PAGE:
As the DSCSA deadline quickly approaches, manufacturers, repackagers, and wholesaler distributors are feeling increasing anxiety around the various implementation issues. One major issue: how wholesale distributors are going to handle saleable returns.
While the phrase “handle saleable returns” sounds relatively benign, what it means is creating a multi-pronged process using new technologies that will enable those distributors to easily identify and manage pharma products returned to them from a dispenser, while also coordinating mandatory verification of product identifiers with the manufacturer.
Not so simple. Especially given the fact that 1,130,000 units are returned every week across the industry – or 226,000 units every day. Wholesale distributors I speak with are eager for insight, and just last week the Healthcare Distribution Alliance (HDA) – formerly the HDMA – hosted a Saleable Returns webinar.
Pilot Program Highlights Problems, and Offers Some Solutions
In plain English, here’s the DSCSA requirement around saleable returns: Starting in November 2019, wholesale distributors are required to:
- Associate returned products with their Transaction Information (TI) and Transaction Statement (TS)
- Verify the value in the 2D matrix matches with the GTIN, serial number, lot number, and expiration date assigned to the product by its manufacturer or repackager
The main problem manufacturers and distributors face in meeting that requirement is this: Distributors have the drug product labeled with a 2D barcode, but manufacturers have the data about that drug. In order for distributors to verify that 2D code, they need access to manufacturers’ data. The two parties have never had to interact this way before, and establishing a workable process is complicated.
Earlier this year, HDA launched a Saleable Returns Requirements Pilot. The program brought together a number of manufacturers and wholesalers to take part in a program that would achieve four goals:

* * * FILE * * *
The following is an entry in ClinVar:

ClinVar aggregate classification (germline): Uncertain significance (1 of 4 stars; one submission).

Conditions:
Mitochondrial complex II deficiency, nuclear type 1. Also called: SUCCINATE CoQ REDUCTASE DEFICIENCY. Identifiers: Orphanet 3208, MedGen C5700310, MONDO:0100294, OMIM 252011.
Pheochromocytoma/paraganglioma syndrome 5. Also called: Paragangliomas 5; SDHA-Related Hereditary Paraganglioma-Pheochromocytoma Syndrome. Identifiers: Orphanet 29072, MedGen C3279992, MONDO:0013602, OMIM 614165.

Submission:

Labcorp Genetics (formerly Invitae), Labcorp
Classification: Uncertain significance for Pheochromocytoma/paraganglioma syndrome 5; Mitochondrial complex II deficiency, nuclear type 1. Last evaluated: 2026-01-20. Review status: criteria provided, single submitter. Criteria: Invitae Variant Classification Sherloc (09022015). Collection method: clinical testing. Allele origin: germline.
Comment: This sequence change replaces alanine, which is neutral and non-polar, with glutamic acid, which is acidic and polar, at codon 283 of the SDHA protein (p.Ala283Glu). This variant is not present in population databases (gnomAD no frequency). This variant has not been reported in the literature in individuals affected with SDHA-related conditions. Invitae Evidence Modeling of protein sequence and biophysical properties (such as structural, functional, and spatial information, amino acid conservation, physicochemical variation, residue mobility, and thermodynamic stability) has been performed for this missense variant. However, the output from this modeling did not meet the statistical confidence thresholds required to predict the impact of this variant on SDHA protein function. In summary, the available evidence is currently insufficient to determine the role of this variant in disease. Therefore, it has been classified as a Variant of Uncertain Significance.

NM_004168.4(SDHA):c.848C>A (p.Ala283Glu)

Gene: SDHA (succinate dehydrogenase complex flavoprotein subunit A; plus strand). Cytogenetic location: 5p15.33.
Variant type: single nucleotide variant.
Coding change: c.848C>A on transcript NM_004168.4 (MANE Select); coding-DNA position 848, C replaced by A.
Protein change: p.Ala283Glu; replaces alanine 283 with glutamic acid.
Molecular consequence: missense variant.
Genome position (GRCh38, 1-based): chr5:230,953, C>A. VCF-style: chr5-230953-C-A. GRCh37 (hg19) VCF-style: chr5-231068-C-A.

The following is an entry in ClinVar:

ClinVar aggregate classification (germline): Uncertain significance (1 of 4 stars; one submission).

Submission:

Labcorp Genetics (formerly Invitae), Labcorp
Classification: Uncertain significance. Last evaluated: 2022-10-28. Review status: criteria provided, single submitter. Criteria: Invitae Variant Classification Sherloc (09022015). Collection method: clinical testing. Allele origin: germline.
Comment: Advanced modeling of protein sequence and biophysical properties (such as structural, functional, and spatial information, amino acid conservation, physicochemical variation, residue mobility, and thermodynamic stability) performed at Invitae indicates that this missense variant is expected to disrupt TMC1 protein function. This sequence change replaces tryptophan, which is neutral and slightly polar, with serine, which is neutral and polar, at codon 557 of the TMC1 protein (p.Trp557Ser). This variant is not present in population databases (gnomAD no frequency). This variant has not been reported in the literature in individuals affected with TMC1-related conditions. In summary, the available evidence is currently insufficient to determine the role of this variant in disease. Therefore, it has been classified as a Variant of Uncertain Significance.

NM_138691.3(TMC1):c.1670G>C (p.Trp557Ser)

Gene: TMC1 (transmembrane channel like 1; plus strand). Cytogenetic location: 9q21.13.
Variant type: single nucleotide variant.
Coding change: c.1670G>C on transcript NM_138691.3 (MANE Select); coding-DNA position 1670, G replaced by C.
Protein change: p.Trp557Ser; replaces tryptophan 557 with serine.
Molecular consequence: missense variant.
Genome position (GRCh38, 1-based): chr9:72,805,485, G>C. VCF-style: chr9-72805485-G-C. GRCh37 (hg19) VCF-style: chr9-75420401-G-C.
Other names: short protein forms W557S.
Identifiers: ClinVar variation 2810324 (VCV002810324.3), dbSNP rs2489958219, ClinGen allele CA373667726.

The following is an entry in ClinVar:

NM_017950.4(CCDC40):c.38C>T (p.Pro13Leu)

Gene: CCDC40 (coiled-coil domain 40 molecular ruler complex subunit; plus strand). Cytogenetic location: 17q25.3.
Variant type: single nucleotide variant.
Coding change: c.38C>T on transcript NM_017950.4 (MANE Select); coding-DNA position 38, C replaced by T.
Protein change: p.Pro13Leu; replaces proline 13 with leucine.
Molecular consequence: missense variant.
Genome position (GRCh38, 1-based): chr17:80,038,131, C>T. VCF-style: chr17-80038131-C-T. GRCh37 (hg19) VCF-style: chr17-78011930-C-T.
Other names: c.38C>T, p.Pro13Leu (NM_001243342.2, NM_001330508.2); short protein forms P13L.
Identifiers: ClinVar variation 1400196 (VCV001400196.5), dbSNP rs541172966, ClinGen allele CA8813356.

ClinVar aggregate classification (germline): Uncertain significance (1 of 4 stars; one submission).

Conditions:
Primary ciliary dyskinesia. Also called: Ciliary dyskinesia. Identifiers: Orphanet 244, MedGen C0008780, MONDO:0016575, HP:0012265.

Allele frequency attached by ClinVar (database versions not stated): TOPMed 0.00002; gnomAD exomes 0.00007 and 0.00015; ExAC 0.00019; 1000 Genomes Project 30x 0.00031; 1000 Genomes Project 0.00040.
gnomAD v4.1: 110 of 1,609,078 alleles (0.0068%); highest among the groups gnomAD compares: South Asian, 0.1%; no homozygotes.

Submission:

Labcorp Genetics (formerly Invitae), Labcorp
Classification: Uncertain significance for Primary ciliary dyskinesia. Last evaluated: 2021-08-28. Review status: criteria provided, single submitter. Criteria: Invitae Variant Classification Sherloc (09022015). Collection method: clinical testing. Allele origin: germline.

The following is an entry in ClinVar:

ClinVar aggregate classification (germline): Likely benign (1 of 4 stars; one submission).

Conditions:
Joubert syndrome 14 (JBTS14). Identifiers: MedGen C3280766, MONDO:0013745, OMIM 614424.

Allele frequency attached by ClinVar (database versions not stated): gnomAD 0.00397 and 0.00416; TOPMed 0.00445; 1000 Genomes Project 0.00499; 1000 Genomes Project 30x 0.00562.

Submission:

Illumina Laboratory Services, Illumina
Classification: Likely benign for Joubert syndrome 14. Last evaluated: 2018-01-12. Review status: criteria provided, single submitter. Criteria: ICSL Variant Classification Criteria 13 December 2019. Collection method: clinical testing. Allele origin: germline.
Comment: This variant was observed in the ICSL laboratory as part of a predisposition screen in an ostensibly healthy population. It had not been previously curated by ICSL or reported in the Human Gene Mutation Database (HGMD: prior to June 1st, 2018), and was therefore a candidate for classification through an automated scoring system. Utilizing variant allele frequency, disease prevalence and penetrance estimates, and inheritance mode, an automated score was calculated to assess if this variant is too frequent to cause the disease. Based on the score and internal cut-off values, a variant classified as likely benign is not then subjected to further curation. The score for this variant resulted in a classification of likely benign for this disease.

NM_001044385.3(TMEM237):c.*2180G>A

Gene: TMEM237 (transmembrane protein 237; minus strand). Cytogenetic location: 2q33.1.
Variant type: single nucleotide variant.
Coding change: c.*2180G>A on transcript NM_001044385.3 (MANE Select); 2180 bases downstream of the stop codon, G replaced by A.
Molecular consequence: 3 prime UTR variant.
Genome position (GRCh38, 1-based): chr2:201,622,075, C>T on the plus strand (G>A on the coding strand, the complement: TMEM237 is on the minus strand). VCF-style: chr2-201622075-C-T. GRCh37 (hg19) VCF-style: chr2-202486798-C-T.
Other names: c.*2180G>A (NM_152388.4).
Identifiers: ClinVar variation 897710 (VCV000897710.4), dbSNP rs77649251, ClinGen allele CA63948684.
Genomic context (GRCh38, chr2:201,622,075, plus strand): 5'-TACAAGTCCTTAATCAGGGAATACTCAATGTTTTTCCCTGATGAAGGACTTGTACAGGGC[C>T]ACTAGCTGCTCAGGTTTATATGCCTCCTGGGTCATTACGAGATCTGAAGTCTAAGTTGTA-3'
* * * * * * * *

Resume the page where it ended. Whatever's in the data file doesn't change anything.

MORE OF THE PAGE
- Illustrate to the FDA the realities of processing DSCSA returns
- Demonstrate that pharma partners are working to meet compliance requirements
- Propose supply chain solutions to compliance problems
- Build industry consensus around saleable returns processes
While the pilot will continue through September, last week the HDA and some of the program participants – H.D. Smith and Johnson and Johnson – shared what they’ve learned so far. As you’ll read, there’s good news and bad news.
- Serialized labeling issues
- Distributors are having trouble reading labels due to glare, poor contrast, and color.
- Inconsistent expiration date values in the 2D code is getting errored-out by scanners. For instance, a date rendered as 180800 (for 2018, August, but no specific date) defaults to August 00, 2018, which is invalid.
- EPCIS – a standard language with many interpretations
- Just as the iPhone’s Siri software has trouble comprehending British and Australian accents, your EPCIS data may not be understood by your trading partner’s systems. With ERP, warehouse, home grown systems, and off-the-shelf systems in use, each can interpret and export EPCIS data in its own way – giving us inconsistent data exchanges.
- Partner coordination
- In short, it’s more complex than it appears. Pilot participants are finding that the process requires more time, more communication, and more collaboration than initial plans accounted for – and stressed that agreement and consensus is the only path toward compliance success.
- Handling suspect product
- In best-case scenarios, returns are verified and restocked to inventory. In other cases, a product can’t be verified by the distributor, so they’ll need to turn to the manufacturer. But what if the manufacturer can’t verify either? Who has the responsibility to process the suspect product and report it to the FDA? That’s an open question. Given the FDA’s 24-hour requirement on suspect product reporting, the roles and responsibilities around this issue need clarification among partners.
In the midst of the pilot, there seem to be more questions than answers. However, uncovering these problems is the first step toward solving them – and it is critically important that the industry understand these issues in time to implement solutions.
That said, the work done so far by the HDA is tremendously helpful to the industry. I look forward to their comprehensive report this fall after the pilot concludes. I will certainly report back to you then.
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